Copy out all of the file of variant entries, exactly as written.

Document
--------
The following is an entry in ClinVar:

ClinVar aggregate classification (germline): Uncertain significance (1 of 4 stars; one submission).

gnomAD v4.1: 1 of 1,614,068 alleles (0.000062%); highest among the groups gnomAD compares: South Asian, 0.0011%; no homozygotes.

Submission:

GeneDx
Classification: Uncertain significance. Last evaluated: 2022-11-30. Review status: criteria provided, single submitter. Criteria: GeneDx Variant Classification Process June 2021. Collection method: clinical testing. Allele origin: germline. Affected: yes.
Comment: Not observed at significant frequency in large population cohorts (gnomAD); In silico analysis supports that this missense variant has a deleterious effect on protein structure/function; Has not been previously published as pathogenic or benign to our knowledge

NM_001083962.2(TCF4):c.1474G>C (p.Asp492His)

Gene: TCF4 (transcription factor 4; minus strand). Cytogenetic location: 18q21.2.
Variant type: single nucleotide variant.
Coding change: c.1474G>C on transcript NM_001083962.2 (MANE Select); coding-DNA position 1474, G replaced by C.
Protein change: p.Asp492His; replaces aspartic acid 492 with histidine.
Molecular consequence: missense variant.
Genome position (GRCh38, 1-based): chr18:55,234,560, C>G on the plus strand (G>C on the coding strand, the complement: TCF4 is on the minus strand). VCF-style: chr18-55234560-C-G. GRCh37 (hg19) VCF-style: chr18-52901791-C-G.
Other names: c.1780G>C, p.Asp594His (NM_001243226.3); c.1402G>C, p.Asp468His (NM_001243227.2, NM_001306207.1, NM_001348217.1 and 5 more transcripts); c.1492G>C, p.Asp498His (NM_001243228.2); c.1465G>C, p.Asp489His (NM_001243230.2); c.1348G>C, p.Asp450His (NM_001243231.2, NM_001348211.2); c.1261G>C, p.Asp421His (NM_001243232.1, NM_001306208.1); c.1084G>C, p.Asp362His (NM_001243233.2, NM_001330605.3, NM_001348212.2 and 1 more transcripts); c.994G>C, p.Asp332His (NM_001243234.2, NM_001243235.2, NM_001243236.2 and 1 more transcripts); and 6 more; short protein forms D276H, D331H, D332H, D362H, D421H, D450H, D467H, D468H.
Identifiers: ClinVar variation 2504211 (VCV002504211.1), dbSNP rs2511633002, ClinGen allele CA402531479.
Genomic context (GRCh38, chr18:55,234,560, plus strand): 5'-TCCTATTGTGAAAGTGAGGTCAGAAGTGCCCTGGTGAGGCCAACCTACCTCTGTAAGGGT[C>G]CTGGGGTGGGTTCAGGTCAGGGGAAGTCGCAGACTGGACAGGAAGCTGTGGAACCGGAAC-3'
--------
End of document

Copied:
The following is an entry in ClinVar:

ClinVar aggregate classification (germline): Uncertain significance (1 of 4 stars; one submission).

gnomAD v4.1: 1 of 1,614,068 alleles (0.000062%); highest among the groups gnomAD compares: South Asian, 0.0011%; no homozygotes.

Submission:

GeneDx
Classification: Uncertain significance. Last evaluated: 2022-11-30. Review status: criteria provided, single submitter. Criteria: GeneDx Variant Classification Process June 2021. Collection method: clinical testing. Allele origin: germline. Affected: yes.
Comment: Not observed at significant frequency in large population cohorts (gnomAD); In silico analysis supports that this missense variant has a deleterious effect on protein structure/function; Has not been previously published as pathogenic or benign to our knowledge

NM_001083962.2(TCF4):c.1474G>C (p.Asp492His)

Gene: TCF4 (transcription factor 4; minus strand). Cytogenetic location: 18q21.2.
Variant type: single nucleotide variant.
Coding change: c.1474G>C on transcript NM_001083962.2 (MANE Select); coding-DNA position 1474, G replaced by C.
Protein change: p.Asp492His; replaces aspartic acid 492 with histidine.
Molecular consequence: missense variant.
Genome position (GRCh38, 1-based): chr18:55,234,560, C>G on the plus strand (G>C on the coding strand, the complement: TCF4 is on the minus strand). VCF-style: chr18-55234560-C-G. GRCh37 (hg19) VCF-style: chr18-52901791-C-G.
Other names: c.1780G>C, p.Asp594His (NM_001243226.3); c.1402G>C, p.Asp468His (NM_001243227.2, NM_001306207.1, NM_001348217.1 and 5 more transcripts); c.1492G>C, p.Asp498His (NM_001243228.2); c.1465G>C, p.Asp489His (NM_001243230.2); c.1348G>C, p.Asp450His (NM_001243231.2, NM_001348211.2); c.1261G>C, p.Asp421His (NM_001243232.1, NM_001306208.1); c.1084G>C, p.Asp362His (NM_001243233.2, NM_001330605.3, NM_001348212.2 and 1 more transcripts); c.994G>C, p.Asp332His (NM_001243234.2, NM_001243235.2, NM_001243236.2 and 1 more transcripts); and 6 more; short protein forms D276H, D331H, D332H, D362H, D421H, D450H, D467H, D468H.
Identifiers: ClinVar variation 2504211 (VCV002504211.1), dbSNP rs2511633002, ClinGen allele CA402531479.
Genomic context (GRCh38, chr18:55,234,560, plus strand): 5'-TCCTATTGTGAAAGTGAGGTCAGAAGTGCCCTGGTGAGGCCAACCTACCTCTGTAAGGGT[C>G]CTGGGGTGGGTTCAGGTCAGGGGAAGTCGCAGACTGGACAGGAAGCTGTGGAACCGGAAC-3'